LNG Exports: The View of a Major Public Utilities Trade Group

Rather than exporting liquefied natural gas (LNG) on a large scale, keeping the natural gas in the United States is a more desirable goal on a number of levels, according to Bert Kalisch.

The president and CEO of the Washington, D.C.-based American Public Gas Association, Kalisch contends that not exporting LNG on a large scale benefits manufacturers, electricity customers, energy security and the environment. Kalisch's dialogue with Rigzone follows.

Rigzone: What have new domestic natural gas supplies from shale plays meant for U.S. public gas utilities?

Kalisch: The newly accessible shale gas supplies have been a boon for U.S. public gas utilities, their customers and the communities they serve. Natural gas customers are confident in the robust domestic natural gas supply outlook and are using natural gas in place of other more costly fuels. For instance, APGA-member, the Municipal Gas Authority of Georgia, has found that poultry farmers are converting their chicken houses from propane to natural gas, cutting their heating bills in half. 

On the national level, these benefits are even more significant. For instance … a 2012 study by Continental Economics showed that Ohio consumers as whole (commercial, residential, and industrial customers) saved $1.5 billion in 2010 thanks to shale gas. However the data is analyzed, shale gas has provided significant economic benefits directly to consumers in Ohio and around the country.

Public gas utilities and local governments around the country are also seeing the benefits of shale gas by converting their fleets to run on compressed natural gas, replacing gasoline and diesel fuel, which not only saves on fuel costs but also improves air quality. 

Finally, public gas utilities are seeing a resurgence in the industrial sector, with new and existing manufacturing and industrial facilities expanding in part due to low and stable natural gas prices resulting from the substantial shale plays


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Matthew V. Veazey has written about the oil and gas industry since 2000. Email Matthew at mveazey@downstreamtoday.com


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Generated by readers, the comments included herein do not reflect the views and opinions of Rigzone. All comments are subject to editorial review. Off-topic, inappropriate or insulting comments will be removed.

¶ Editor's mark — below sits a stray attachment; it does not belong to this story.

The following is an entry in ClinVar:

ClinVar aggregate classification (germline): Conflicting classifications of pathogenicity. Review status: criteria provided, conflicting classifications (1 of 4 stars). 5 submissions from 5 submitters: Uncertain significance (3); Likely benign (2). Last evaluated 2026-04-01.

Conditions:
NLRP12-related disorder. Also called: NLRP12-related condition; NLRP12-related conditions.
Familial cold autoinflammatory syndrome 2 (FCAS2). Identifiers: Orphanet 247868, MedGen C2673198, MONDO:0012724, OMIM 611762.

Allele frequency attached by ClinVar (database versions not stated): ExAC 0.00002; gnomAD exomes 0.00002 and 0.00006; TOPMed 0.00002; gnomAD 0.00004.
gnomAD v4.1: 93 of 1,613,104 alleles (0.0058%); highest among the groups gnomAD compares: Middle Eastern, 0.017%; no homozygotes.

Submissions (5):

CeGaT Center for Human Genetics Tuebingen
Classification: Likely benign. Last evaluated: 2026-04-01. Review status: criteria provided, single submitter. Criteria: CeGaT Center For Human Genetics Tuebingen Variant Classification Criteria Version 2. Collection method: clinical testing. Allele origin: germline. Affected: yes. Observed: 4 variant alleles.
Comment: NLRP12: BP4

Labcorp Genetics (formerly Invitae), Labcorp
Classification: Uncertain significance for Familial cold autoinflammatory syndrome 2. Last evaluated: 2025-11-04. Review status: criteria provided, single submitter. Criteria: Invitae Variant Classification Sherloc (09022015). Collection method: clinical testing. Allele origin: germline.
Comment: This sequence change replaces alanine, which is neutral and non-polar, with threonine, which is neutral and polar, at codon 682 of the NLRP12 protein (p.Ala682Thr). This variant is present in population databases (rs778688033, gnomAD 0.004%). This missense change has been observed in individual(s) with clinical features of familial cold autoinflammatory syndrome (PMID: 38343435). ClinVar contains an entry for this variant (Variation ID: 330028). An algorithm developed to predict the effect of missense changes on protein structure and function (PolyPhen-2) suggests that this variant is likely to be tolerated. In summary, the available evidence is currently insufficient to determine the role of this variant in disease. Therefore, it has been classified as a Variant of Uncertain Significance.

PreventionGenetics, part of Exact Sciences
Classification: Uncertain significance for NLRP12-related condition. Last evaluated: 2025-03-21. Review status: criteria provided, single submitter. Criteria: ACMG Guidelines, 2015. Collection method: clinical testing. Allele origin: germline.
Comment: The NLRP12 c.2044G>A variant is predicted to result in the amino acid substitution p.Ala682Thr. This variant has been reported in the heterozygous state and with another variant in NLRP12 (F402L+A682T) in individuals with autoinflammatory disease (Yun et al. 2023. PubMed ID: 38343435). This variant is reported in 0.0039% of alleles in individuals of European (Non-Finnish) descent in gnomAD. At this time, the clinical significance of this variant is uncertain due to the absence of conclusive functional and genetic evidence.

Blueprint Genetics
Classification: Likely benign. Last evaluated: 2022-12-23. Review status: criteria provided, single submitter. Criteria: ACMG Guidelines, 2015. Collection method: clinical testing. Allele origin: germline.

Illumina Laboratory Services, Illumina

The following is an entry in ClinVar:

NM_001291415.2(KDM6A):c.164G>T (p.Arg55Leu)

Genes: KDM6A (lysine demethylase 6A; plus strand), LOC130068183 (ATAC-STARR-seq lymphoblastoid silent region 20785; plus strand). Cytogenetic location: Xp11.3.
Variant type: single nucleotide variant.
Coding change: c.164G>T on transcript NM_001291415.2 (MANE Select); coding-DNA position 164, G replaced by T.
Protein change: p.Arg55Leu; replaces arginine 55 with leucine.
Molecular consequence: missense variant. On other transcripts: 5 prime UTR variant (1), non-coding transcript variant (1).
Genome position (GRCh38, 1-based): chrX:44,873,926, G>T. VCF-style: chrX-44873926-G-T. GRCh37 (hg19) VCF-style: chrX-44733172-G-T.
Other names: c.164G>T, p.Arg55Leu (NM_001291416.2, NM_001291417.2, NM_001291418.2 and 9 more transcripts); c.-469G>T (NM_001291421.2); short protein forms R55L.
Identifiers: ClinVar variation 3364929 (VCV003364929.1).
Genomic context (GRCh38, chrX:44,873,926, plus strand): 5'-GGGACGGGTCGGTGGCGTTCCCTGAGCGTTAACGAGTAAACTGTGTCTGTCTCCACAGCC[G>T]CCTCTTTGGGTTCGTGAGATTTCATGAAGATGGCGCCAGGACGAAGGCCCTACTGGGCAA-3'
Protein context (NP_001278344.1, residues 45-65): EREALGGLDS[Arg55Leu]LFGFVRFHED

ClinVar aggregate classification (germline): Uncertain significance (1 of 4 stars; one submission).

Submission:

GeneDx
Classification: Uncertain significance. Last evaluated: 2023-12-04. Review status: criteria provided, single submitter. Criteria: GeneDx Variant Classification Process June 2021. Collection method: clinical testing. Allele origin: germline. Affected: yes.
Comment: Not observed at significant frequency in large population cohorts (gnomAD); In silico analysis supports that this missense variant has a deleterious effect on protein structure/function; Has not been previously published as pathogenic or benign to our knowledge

Bill W. | Aug. 2, 2013
It is clear to me that APGA is NOT a Supply and Demand supporter. It is free market principles that have put us in the position of being the most powerful and prosperous nation in world history. If supply dwindles and demand rises, prices rise. If supply increases, prices drop. Restricting anything puts us in the position of being a "Protectionist". Let the markets work and we will continue to grow despite the efforts of this administration and the APGA.

Jim Montgomery | Aug. 1, 2013
We have seen nat gas prices fall dramatically in the last few years and I know my electrictiy rates have not followed. The Utility analysis is disingenuous at best. They have not done what they say. They cannot be believed.

jim montgomery | Aug. 1, 2013
We want our cake and to eat it too! The gas producers will have no reason to explore for more gas if they are held to a minimum price as will occur if they connot export. Duh! The public good is always best served by people doing what is best for themselves. Do Not Ban Exports!

J | Aug. 1, 2013
It turns my stomach to think how these people have the audacity to believe they have some God-given right to cheap natural gas. The work, sweat, capital and risk that went into developing the technology to unlock shale gas is no different than the work, capital and risk that say, Apple, puts into its innovative products. Now, do you think it is ok for us to tell Apple they cannot sell their products to people around the world? Do you think we have a God-given right as Americans to cheap iPhones because Apple is a U.S. company? Natural gas produced from private property in the U.S. is no different. Which leads to my final point...here is a quote from the interview where Mr. Kalisch really shows his cards: "In reality, this debate is about whether it is in the public interest to export OUR natural gas resources to countries which do not open their markets to our goods and services and whether given that exports to FTA countries are automatic, is it wise to export even more gas to non-FTA countries." [emphasis added]. Notice how he refers to natural gas as "our" natural gas. Herein lies the problem. These people have no concept of the basic, fundamental right of private property in the U.S. Most natural gas in the U.S. is produced from private property. The mineral estate belongs to its private owner. It does not belong to the public unless it is produced from public land. So, Mr. Kalisch, it not your natural gas, nor our natural gas. The gas belongs to the private land owners and hard working, risk-taking E&P companies that own the rights to it. They should be able to sell it to whoever, wherever and for however much they damn well please. Unless the gas is produced from public lands or a communist country, then your entire argument falls flat on its face. And for what it is worth, I do not work for an E&P company.


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